"Marianne Leuzinger-Bohleber, Martin Hautzinger, Georg Fiedler, Wolfram Keller, Ulrich Bahrke, Lisa Kallenbach, Johannes Kaufhold, Mareike Ernst, Alexa Negele, Margerete Schoett, Helmut Küchenhoff, Felix Günther, Bernhard Rüger, Manfred BeutelCanadian Journal of Psychiatry. Revue Canadienne de Psychiatrie 2018 November 1, : 706743718780340
OBJECTIVE: For chronic depression, the effectiveness of brief psychotherapy has been limited. This study is the first comparing the effectiveness of long-term cognitive-behavioural therapy (CBT) and long-term psychoanalytic therapy (PAT) of chronically depressed patients and the effects of preferential or randomized allocation.
METHODS: A total of 252 adults met the inclusion criteria (aged 21-60 years, major depression, dysthymia, double depression for at least 24 months, Quick Inventory of Depressive Symptoms [QIDS] >9, Beck Depression Inventory II [BDI] >17, informed consent, not meeting exclusion criteria). Main outcome measures were depression self-rating (BDI) and rating (clinician-rated QIDS [QIDS-C]) by independent, treatment-blinded clinicians. Full remission rates (BDI ≤12, QIDS-C ≤5) were calculated. An independent center for data management and biostatistics analyzed the treatment effects and differences using linear mixed models (multilevel models and hierarchical models).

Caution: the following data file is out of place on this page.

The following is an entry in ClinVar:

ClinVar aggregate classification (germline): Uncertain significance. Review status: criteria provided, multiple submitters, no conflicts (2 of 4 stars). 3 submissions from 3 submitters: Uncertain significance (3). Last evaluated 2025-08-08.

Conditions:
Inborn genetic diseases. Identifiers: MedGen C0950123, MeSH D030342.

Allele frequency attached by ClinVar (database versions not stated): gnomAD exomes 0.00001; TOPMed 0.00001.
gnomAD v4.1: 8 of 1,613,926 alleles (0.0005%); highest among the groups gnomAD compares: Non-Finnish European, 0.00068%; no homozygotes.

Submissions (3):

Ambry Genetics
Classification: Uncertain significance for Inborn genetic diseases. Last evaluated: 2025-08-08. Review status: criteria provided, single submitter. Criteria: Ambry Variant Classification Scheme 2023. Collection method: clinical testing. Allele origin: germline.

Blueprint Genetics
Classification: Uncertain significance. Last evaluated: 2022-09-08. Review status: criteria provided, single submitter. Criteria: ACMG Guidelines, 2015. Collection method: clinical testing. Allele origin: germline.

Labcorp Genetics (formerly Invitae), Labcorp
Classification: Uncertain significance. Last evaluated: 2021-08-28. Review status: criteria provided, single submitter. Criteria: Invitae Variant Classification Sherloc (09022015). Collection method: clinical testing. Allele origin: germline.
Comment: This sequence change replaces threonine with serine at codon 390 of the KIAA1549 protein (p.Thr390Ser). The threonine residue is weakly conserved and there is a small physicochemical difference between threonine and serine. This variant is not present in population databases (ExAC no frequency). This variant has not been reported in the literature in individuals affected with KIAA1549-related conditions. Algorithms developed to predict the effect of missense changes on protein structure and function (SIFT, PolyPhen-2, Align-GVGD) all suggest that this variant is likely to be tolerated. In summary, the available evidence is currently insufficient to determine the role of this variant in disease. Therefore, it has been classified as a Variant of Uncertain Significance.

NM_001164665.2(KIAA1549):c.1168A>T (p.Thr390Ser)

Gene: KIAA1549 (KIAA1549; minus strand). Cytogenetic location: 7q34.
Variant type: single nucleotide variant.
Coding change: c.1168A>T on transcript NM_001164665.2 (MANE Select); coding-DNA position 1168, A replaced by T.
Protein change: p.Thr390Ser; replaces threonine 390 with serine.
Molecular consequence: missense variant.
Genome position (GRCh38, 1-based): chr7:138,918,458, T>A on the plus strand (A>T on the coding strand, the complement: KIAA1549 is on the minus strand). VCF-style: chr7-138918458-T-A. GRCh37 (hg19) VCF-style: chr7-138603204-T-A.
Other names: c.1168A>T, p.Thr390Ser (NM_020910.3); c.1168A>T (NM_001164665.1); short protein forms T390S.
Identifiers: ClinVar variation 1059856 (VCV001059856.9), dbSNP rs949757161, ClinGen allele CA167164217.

RESULTS: The average BDI declined from 32.1 points by 12.1 points over the first year and 17.2 points over 3 years. BDI overall mean effect sizes increased from d = 1.17 after 1 year to d = 1.83 after 3 years. BDI remission rates increased from 34% after 1 year to 45% after 3 years. QIDS-C overall effect sizes increased from d = 1.56 to d = 2.08, and remission rates rose from 39% after 1 year to 61% after 3 years. We found no significant differences between PAT and CBT or between preferential and randomized allocation.
CONCLUSIONS: Psychoanalytic as well as cognitive-behavioural long-term treatments lead to significant and sustained improvements of depressive symptoms of chronically depressed patients exceeding effect sizes of other international outcome studies."